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    June 19, 2015

    Putin and the Pope - reaction in Italy


    June 19, 2015

    By Cristian Barberi


    Although not very well publicized, the visit of Putin to Italy turned out to be quite an important one, since it gave a hint to where the geopolitical balance in Europe might be shifting. 

    In Europe and around the world the visit wasn’t well publicized prior to Putin’s arrival in Italy, and even in Italy it didn’t make the headlines. But once Putin had arrived, the meeting with Matteo Renzi , Pope Francis and Mattarella (the President of the Italian Republic) made the headlines in all major Italian newspapers. Putin first met Matteo Renzi, the Prime Minister of Italy, in Milan at the Expo and then flew to Rome to meet the Pope and the President of the Republic. 
    The headlines of the  two most important newspapers, "La Repubblica" and "Il Corriere della Sera", obviously were centered on the sanctions and the economic damage caused by them. "La Repubblica" headlined “Putin to Renzi: No More Sanctions, They Are Hurting Italy As Well”, "Il Corriere della Sera" titled a very similar headline: “Putin to Renzi and the Entrepreneurs: The Sanctions Hurt  All of You As Well”, as you might have noticed originality in Italian journalism is not prevalent. 

    The Catholic newspapers have focused their headlines on the peace process in Ukraine, the newspaper  "L’Avvernire" (independent from the Vatican) headlined: “The Pope to Putin: All Must be Engaged in the Peace Process,” mentioning Pope’s demands regarding the full implementation of the Minsk protocol and a further engagement of all parties in the humanitarian crisis in Eastern Ukraine, as well as talks about the Middle East. 

    "L’Osservatore Romano", the Vatican’s official newspaper, headlined with a very formal: “Hearing with the President of the Russian Federation”, also mentioning in the article the situation in Ukraine and the Middle East. 

    It is obvious what Putin’s triple aim was in this visit: firstly, he wanted to show to the G7 countries that he still has partners in the West; secondly he wants to re-establish more close economic ties with a historical partner like Italy, a partner defined by Putin as his most valuable partner in the EU; thirdly he sought advice from a millenary institution like the Vatican that, whether you like it or not, is way more powerful than it seems. 

    Apart from the economic issues, in my opinion the actual aim of Putin was to discuss core issues with the Pope, a figure far more influential than Matteo Renzi, a useless bankers’ puppet. Putin didn’t come to Italy to talk with a politician who has limited influence, whether in Italy or abroad; as I previously said, it seems that the conversation between Putin and the Pope focused on the Ukraine and the Middle East crises; "Vatican Insider" (an online newspaper connected to the Italian newspaper La Stampa published in Italian, Spanish and English) wrote “Pope Francis’ aim is not to obtain political support or form ‘Holy Alliances’ with world’s powers, but to make a disinterested contribution to preventing the causes of the conflict”, and still “ the Pope and Vatican diplomacy do not intend to set up a ‘cordone sanitaire’ against Putin's Russia as some Western circles would like to do”. From these statements referring to the Vatican communique about the conversation between the two counterparts, we clearly see a stance independent from the Euro-Atlantic powers’ narrative.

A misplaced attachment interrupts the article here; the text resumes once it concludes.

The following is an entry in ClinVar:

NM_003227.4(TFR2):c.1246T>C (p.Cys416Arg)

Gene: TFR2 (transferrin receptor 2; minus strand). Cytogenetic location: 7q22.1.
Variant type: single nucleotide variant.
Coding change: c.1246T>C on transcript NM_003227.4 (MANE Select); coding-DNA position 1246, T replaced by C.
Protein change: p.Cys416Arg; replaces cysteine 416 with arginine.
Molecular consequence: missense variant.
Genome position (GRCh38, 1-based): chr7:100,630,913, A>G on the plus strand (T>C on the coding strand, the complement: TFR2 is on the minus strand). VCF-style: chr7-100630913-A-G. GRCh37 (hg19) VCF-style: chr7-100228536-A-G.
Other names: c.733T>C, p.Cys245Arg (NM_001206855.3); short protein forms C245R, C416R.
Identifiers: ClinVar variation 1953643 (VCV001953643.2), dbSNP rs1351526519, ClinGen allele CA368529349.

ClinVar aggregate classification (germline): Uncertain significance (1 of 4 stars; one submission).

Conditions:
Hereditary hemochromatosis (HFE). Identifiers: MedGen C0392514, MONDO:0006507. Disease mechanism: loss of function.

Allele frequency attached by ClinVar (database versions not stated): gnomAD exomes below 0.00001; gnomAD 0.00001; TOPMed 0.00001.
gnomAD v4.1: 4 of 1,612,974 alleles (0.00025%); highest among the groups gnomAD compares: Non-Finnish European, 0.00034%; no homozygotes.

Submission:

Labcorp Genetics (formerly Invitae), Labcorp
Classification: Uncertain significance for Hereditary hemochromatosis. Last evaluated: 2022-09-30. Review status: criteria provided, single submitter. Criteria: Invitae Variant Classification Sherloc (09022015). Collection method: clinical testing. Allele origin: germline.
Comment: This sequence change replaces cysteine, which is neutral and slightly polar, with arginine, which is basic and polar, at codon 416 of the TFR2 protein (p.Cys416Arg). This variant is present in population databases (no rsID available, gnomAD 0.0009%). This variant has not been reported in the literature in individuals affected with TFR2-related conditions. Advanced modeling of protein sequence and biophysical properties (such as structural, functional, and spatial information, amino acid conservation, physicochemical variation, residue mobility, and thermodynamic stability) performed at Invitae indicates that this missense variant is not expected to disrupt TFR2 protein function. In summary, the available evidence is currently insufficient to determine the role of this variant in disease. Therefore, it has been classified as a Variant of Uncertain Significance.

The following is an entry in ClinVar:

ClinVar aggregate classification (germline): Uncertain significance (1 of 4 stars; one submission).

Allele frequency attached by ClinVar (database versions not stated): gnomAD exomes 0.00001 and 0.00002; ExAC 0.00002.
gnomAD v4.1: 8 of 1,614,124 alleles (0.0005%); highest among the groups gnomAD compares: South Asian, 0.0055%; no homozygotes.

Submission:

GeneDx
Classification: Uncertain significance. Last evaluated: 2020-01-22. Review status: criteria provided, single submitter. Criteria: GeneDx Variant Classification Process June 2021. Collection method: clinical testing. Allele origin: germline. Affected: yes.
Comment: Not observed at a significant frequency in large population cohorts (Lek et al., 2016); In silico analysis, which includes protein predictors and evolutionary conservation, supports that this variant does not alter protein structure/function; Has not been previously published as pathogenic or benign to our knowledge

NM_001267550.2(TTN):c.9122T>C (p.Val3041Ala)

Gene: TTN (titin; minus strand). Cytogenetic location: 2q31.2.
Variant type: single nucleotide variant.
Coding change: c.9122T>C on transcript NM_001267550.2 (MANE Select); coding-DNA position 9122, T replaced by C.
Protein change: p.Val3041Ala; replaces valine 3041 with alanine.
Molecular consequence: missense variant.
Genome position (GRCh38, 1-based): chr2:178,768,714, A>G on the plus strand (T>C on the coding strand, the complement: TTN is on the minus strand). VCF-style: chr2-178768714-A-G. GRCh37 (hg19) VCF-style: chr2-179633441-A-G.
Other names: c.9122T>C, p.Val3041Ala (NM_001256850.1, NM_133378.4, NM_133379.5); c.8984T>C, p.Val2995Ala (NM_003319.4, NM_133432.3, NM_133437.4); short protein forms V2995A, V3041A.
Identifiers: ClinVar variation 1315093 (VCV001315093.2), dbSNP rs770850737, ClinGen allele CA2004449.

A further proof of this independence is the fact that Kenneth Hackett, the US ambassador to the Holy See said: “Maybe this is an opportunity for the Holy Father to privately raise those concerns,” but there was no mention in the Vatican communique of Hackett’s statement. 

    At the end of the hearing Putin and Pope Francis exchanged gifts, Putin gave to the Pope an embroidery that portrays the Church of Christ the Saviour, the one that Stalin blew up in 1931 and was re-built in the ‘90s by Yeltsyn, while the Pope gave Putin a locket made by the late artist Guido Veroi that depicts the angel of peace. 

    Putin’s visit to Italy comes with  great timing because as a Grexit is looming, with Greece probably moving closer to Russia from the economic and geopolitical standpoint, the presence of Putin in Italy and at the Vatican gives some hint about what’s brewing underneath. It is also worth mentioning the meeting between Archbishop Paul Richard Gallagher,Vatican Secretary for Relations with States, and Russia’s Foreign Minister Sergey Lavrov, who addressed the same issues of the two heads of states. 

    Delving into the core meaning of the Putin-Pope Francis meeting, the real reason for Putin’s visit in Italy, we can assume that Putin asked the Pope for advice concerning all the issues Russia must face at the moment, and we can be more than sure that they talked about the kind of approach Putin might have in the future with the US and NATO. 

    Putin’s visit, ultimately, from the standpoint of the Italian people, definitely gave the feeling that the Russian President is increasingly appreciated in this country for the stern and effective opposition to the Euro-Atlantic arrogance, whether financial or geopolitical. This popularity doesn’t come as a surprise, as the long-standing support Putin has enjoyed in Italy over the last years has been steadfast; this is despite of the harsh anti-Russian propaganda of certain Italian media outlets, which are completely dedicated to the Euro-Atlantic narrative. There’s the feeling that something is changing in Europe, but will it be enough to prevent this continent from yet again being the theater of another world war?

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